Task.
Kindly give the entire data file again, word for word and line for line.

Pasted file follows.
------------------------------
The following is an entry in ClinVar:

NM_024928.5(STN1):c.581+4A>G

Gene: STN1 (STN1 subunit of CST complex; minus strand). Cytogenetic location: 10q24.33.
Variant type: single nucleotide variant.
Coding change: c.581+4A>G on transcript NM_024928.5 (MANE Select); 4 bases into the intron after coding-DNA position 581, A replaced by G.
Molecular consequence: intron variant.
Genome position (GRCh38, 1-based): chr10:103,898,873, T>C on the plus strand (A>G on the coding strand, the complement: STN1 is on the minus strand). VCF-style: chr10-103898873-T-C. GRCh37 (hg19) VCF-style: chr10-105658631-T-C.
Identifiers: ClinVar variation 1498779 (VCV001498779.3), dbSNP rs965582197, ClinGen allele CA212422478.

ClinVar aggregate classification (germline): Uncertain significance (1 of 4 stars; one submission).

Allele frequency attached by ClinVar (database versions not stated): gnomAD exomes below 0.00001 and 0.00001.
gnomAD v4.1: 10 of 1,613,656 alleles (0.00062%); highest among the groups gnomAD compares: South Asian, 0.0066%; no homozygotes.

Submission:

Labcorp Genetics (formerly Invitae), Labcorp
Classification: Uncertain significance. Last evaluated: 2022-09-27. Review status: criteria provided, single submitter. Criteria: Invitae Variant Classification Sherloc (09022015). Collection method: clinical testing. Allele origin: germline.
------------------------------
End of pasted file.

The following is an entry in ClinVar:

NM_024928.5(STN1):c.581+4A>G

Gene: STN1 (STN1 subunit of CST complex; minus strand). Cytogenetic location: 10q24.33.
Variant type: single nucleotide variant.
Coding change: c.581+4A>G on transcript NM_024928.5 (MANE Select); 4 bases into the intron after coding-DNA position 581, A replaced by G.
Molecular consequence: intron variant.
Genome position (GRCh38, 1-based): chr10:103,898,873, T>C on the plus strand (A>G on the coding strand, the complement: STN1 is on the minus strand). VCF-style: chr10-103898873-T-C. GRCh37 (hg19) VCF-style: chr10-105658631-T-C.
Identifiers: ClinVar variation 1498779 (VCV001498779.3), dbSNP rs965582197, ClinGen allele CA212422478.

ClinVar aggregate classification (germline): Uncertain significance (1 of 4 stars; one submission).

Allele frequency attached by ClinVar (database versions not stated): gnomAD exomes below 0.00001 and 0.00001.
gnomAD v4.1: 10 of 1,613,656 alleles (0.00062%); highest among the groups gnomAD compares: South Asian, 0.0066%; no homozygotes.

Submission:

Labcorp Genetics (formerly Invitae), Labcorp
Classification: Uncertain significance. Last evaluated: 2022-09-27. Review status: criteria provided, single submitter. Criteria: Invitae Variant Classification Sherloc (09022015). Collection method: clinical testing. Allele origin: germline.